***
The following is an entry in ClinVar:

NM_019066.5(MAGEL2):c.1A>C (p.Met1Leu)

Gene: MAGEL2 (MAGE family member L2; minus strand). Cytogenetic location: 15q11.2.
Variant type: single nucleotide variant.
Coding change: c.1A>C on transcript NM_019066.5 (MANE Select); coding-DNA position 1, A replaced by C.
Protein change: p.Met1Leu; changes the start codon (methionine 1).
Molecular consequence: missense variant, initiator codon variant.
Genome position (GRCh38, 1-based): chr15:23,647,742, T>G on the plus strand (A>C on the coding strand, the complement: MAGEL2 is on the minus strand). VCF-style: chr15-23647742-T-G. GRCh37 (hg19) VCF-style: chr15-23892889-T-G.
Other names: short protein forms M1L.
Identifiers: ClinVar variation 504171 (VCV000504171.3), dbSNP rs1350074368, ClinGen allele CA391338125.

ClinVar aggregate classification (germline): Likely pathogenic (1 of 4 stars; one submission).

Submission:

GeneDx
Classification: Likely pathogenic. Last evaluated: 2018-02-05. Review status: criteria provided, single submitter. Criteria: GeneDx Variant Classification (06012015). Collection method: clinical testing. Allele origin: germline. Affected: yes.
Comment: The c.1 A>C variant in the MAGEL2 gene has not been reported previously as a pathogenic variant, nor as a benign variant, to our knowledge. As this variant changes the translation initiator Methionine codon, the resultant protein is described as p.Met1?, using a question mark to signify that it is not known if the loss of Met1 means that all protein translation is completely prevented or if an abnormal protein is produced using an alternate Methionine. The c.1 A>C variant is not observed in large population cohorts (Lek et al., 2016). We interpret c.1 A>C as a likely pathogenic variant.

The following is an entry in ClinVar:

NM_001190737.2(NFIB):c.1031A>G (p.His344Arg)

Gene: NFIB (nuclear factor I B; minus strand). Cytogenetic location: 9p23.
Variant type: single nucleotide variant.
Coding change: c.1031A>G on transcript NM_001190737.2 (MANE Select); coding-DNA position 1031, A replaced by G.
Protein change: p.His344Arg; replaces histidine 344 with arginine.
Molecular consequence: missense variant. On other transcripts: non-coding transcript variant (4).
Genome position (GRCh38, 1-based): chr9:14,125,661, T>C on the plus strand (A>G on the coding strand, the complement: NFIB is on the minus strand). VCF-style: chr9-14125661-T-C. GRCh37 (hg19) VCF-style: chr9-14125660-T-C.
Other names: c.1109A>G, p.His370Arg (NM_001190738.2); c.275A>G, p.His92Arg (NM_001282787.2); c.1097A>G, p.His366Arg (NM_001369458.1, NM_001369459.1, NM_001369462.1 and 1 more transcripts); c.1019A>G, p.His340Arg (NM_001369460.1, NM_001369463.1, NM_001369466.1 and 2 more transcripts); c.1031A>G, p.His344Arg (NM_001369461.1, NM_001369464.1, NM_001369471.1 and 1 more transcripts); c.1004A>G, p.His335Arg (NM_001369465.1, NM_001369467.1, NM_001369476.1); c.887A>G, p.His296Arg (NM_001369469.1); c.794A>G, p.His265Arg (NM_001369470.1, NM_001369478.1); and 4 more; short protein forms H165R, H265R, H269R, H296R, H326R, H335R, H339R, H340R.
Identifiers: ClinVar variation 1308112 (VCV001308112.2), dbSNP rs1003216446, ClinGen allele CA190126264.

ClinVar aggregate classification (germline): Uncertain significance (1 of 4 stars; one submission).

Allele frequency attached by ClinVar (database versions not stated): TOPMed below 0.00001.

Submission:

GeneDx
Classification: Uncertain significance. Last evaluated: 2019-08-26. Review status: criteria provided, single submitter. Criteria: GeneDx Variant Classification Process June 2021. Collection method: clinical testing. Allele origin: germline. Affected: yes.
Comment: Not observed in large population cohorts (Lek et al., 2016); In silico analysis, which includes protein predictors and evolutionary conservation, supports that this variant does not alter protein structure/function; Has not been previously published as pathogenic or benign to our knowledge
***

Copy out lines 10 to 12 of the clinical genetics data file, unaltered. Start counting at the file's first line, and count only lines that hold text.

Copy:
Identifiers: ClinVar variation 504171 (VCV000504171.3), dbSNP rs1350074368, ClinGen allele CA391338125.

ClinVar aggregate classification (germline): Likely pathogenic (1 of 4 stars; one submission).

Submission: